Engadget: Merriam-Webster just yeeted a bunch of internet slang into the dictionary. “The list of new words includes additions that clearly illustrate how these past years have gone for everyone. ‘Booster dose,’ which became a commonly uttered phrase because of the pandemic, gets its own Merriam-Webster page, so do ‘false positive’ and ‘false negative’ lab test results.”
Monash University: Taking a deep dive into the Australian lexicon. “Shortly after arriving in Melbourne, Howie Manns was lost looking for a cafe called ‘Arvo’. Now, together with colleague Kate Burridge, he is heading a new research project exploring Australian slang.”
Phys .org: The use of jargon kills people’s interest in science, politics. “In a new study, people exposed to jargon when reading about subjects like self-driving cars and surgical robots later said they were less interested in science than others who read about the same topics, but without the use of specialized terms. They were also less likely to think they were good at science, felt less informed about science and felt less qualified to discuss science topics.”
CNET: Baby Yoda makes it onto Dictionary.com’s list of new slang. “If you’ve been living under a rock for the last few months and want to find out who Baby Yoda is, you can now look him up in the dictionary. Dictionary.com on Wednesday unveiled a list of new slang additions, which include OK boomer, VSCO girl and cancel culture.”
GenealogyBank: Genealogy 101: Using the Dictionary of American Regional English for Genealogy. “In this article – part of an ongoing ‘Introduction to Genealogy’ series – Gena Philibert-Ortega describes a helpful resource for genealogists, the ‘Dictionary of American Regional English,’ and how it can help with your family history research. Gena is a genealogist and author of the book ‘From the Family Kitchen.’”
Lifehacker: Learn New Teen Slang Through This Gen Z Glossary. “Oh, hello, there. I am just brushing up on my Gen Z vocabulary, thanks to this glossary shared on Twitter by a high school teacher named James Callahan. Apparently, he had been keeping a running spreadsheet of the new slang terms he would learn from his students. This week, a kid from his class tweeted screenshots of it, and then that tweet went viral, and then Callahan gave the world a gift by making the whole document public.”
Quartz: The Oxford English Dictionary is opening its gates to teenage slang—via Twitter. “As a historical dictionary, the OED is interested in the meaning of words and also the changes in usage over time. To help produce its comprehensive record, OED has launched an appeal to teenagers to tweet or write in about the latest words that they’ve been using.”
The Next Web, and I apologize for censoring the heck out of this headline: Dictionary.com now explains slang like basic b*tch, cuck, and f*ckboy to normies. “Buckle up for the news of the century fam: Dictionary.com is upping its street cred with a bunch of new, funky-fresh slang definitions… This means you no longer have to sit around like a chump when the cool kids start dropping modern terminology at parties, nam sayin’. Instead, you can whip out your phone and and consult Dictonary.com for some turnt words you can use to show you’re truly part of the gang.” My favorite recently-learned slang is caping. It just means to defend someone/something, often mindlessly.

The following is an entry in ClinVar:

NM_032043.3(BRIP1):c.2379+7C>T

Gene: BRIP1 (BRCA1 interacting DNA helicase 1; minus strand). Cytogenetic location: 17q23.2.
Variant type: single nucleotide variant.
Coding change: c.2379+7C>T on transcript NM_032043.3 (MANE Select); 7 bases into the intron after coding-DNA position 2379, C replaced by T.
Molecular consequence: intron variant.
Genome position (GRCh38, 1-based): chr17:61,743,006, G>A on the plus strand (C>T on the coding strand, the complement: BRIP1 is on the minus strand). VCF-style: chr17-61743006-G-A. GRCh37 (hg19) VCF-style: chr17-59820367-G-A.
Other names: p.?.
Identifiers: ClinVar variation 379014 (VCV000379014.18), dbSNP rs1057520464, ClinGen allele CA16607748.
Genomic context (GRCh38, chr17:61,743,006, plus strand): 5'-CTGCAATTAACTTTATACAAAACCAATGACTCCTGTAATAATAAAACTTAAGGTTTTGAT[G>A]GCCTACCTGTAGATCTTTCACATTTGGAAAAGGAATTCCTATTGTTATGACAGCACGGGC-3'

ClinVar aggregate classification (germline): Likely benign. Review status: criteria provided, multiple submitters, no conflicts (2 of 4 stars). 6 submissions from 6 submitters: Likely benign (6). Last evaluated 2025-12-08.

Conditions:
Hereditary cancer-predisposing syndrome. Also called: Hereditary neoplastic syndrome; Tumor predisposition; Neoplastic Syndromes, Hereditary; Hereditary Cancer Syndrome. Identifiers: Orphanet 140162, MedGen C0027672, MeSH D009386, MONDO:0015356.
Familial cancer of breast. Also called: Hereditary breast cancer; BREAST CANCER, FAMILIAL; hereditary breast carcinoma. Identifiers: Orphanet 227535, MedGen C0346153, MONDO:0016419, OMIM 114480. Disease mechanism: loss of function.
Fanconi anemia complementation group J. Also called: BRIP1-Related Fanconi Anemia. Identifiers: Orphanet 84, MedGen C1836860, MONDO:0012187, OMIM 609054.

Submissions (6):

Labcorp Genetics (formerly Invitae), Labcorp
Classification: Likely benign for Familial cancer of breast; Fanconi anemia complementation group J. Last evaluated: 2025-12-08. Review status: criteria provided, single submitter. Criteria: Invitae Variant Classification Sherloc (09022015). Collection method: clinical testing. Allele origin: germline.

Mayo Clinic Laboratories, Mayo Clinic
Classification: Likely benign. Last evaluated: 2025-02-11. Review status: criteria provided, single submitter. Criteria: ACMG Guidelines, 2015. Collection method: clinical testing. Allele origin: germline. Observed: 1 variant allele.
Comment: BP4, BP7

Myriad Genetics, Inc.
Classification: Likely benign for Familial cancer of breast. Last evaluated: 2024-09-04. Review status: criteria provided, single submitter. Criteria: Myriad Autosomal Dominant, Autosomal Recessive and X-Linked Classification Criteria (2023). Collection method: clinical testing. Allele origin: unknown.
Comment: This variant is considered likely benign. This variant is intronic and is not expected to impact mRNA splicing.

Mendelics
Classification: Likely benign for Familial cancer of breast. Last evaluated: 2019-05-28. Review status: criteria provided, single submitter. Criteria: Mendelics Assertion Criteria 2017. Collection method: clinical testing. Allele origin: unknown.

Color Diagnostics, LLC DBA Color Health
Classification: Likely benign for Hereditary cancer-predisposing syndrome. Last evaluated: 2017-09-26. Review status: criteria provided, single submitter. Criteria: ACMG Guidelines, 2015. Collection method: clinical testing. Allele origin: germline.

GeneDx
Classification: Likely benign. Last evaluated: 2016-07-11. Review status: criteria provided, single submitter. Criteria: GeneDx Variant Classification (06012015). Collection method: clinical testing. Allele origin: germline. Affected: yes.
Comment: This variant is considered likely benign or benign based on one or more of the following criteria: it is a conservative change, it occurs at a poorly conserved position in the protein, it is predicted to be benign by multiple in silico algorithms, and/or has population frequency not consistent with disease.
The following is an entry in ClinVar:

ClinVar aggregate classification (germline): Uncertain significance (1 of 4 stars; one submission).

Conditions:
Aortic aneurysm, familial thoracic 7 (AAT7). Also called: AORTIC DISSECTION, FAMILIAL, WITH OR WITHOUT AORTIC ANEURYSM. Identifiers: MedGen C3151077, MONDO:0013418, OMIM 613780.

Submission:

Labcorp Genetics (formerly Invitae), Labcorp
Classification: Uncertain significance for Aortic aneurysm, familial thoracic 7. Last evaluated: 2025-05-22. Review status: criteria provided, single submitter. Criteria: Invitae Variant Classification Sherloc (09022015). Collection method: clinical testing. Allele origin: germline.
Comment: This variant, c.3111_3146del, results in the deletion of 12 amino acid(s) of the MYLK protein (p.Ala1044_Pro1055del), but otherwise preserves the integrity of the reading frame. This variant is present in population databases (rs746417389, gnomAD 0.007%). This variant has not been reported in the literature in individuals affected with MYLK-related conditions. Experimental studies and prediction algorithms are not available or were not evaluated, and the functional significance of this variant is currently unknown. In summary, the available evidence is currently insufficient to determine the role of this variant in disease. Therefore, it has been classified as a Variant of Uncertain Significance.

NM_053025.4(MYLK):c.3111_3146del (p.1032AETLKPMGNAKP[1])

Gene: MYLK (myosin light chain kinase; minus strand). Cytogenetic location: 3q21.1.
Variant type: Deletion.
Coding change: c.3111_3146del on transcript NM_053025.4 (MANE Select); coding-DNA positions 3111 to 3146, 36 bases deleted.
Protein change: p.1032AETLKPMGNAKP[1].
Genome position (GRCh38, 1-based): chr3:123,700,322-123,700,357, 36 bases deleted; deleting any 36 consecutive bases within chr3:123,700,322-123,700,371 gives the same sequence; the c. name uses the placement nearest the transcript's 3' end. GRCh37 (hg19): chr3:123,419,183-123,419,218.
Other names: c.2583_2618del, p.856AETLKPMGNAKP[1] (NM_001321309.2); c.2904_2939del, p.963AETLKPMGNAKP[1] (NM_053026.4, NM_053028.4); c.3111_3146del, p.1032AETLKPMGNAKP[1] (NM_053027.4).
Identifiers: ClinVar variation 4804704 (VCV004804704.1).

Quartz: It’s official: “Shitpost” is the word that best describes the internet in 2017. “Each January, the American Dialect Society selects a single word or phrase that best represents the mood and interests of online discussions in the previous year. From a nominee list that included ‘blockchain,’ ‘rogue,’ and ‘digital blackface,’ the society has selected ‘shitpost’ as the “Digital Word of the Year” for 2017.”
Marist College: ‘Whatever’ Loses Ground but Retains Annoying Word Title. “For the ninth consecutive year, Americans say ‘whatever’ is the most annoying word or phrase used in casual conversation. But, fewer Americans feel that way than in previous years. Residents under the age of 45, compared with their older counterparts, do not find the word all that bothersome.”
YourTango: 21 Acronyms & Hashtags The Cool Kids Use On Instagram (And What They Actually Mean). “If you, like me, have ever stumbled across a hashtag or acronym on Instagram and had no clue what it meant, rest assured that you are absolutely not alone. ‘WCW? MCM? What are these? Drugs?’ These are words I almost surely said to myself as I began my own persona foray into the magical world of Insta. To save you from confusion, I’ve broken down 21 of the most commonly used hashtags and acronyms you’re likely to find in captions and comments on Instagram.” These are an odd mix of those I would have considered obvious/well-known (QOTD) and some I’d never heard of (MCM and WCW – and WCW does not in this context stand for World Championship Wrestling.)
An enormous slang dictionary recently went online. “Holed up in his London flat, Jonathon Green has been toiling among his antique books for years, trying to bring a great work to the masses. That work includes 1,740 terms for sexual intercourse (boozle, bop, bonk, bake the biscuits), 4,589 related to getting drunk (atomized, above par, unable to hit the ground with one’s hat) and 521 that allude to murder (do in, eighty-six, O.J.). And now, after years of struggle, that work has finally gone live on the web.” Basic functions of the dictionary are free.